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Default The Keres-Botvinnik controversy


Isn't it pretty clear-cut what really happened. Many russian
chessplayers who lived at that time and then came to america seem to
say the same thing or have had similiar stories. Bronsteins book "
The Sorcerer's Apprentice " takes a jab at Botvinnik when they took
the group photo before the WC match saying all good communists on the
right of Folke Rogard. Make it plain and simple: Botvinnik was not a
nice guy at all, but as some russian chessplayers told me you did what
you had to do to live.

EZoto
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Old November 22nd 07, 03:42 PM posted to rec.games.chess.politics, rec.games.chess.misc
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Default The Keres-Botvinnik controversy

On Nov 22, 9:22 am, " wrote:

From EVANS ON CHESS, Chess Life, September 2000:

In a letter to the editor of KINGPIN (Spring 2000) Taylor Kingston
claimed I misrepresented his views about the Keres-Botvinnik
controversy. But his SURVEY OF THE EVIDENCE (Chess Life, May 1998)
devotes six pagtes to the topic without reaching any conclusion
DESPITE what Keres told Whyld and Botvinnik's startling admission in a
1991 interview that Stalin did intervene.

(emphasis added)

Evans, like his buddy Larry Parr, suffers from frequent time
trouble. By this I mean not 5 minutes to make 20 moves, but rather
mixing up dates, and even confusing past and future. The key point
here is Evans saying that in May 1998, I reached no conclusion
"DESPITE what Keres told Whyld and Botvinnik's startling admission."
As I pointed out he

http://www.chesscafe.com/text/skittles165.pdf

the Evans scenario is a chronological impossibility. The relevant
passage:

"By saying 'despite' Evans alleges that in 1998 I overlooked or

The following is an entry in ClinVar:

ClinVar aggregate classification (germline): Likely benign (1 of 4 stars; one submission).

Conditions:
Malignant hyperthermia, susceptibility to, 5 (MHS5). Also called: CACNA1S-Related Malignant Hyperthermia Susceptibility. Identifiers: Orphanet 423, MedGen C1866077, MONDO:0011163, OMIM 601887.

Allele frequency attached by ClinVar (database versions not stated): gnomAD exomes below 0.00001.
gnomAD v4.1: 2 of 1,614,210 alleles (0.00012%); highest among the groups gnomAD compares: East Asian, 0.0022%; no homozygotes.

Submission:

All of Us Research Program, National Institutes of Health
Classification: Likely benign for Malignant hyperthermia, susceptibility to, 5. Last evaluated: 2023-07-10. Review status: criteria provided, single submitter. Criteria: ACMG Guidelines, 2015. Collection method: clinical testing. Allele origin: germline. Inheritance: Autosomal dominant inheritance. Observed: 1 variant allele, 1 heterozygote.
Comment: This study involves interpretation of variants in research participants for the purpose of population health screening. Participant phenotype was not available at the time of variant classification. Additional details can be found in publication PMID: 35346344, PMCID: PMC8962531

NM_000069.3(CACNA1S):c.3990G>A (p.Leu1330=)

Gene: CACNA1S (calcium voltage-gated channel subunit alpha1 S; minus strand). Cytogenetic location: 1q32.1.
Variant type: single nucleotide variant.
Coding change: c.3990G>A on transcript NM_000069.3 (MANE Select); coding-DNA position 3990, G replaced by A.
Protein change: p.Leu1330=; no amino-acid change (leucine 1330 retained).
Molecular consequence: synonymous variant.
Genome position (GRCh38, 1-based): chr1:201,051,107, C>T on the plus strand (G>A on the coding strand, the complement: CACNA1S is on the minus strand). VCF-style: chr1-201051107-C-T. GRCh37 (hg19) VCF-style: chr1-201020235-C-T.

dismissed important evidence. Yet in 1998 this evidence was unknown to
me. Furthermore, it was also unknown to Evans. The Botvinnik interview
was not published in English until 10 December 1999. Whyld never
allowed publication of his 1962 secret until 11 June 2000. I have
corroboration of the dates and facts from Pam, Krabbé, and Whyld
themselves. Evans' 'despite' gambit is the low trick of a dirty
politician, not the act of a responsible historian/journalist."

The actual chronology is this:

October 1996: Chess Life publishes Evans' article "The Tragedy of
Paul Keres." It mentions neither Whyld's nor Botvinnik's statements.

May 1998: Chess Life publishes Kingston's article "The Keres-
Botvinnik Case: A Survey of the Evidence." It mentions neither Whyld's
nor Botvinnik's statements.

December 1999: The Botvinnik interview, heretofore buried in a Dutch
magazine not devoted to chess, appears in English for the first time
on Tim Krabbe's web-site.

June 2000: Whyld finally reveals for the first time his 1962
conversation with Keres, a secret he had never published until then.

September 2000: Evans faults Kingston for failing to include the
Whyld and Botvinnik statements in his 1998 article. Evans fails to
mention that Evans too failed to include them in 1996.

Mr. Kingston, whose work I generally admire,


Apparently Evans' admiration does not prevent him from stooping to
very clumsy mendacity.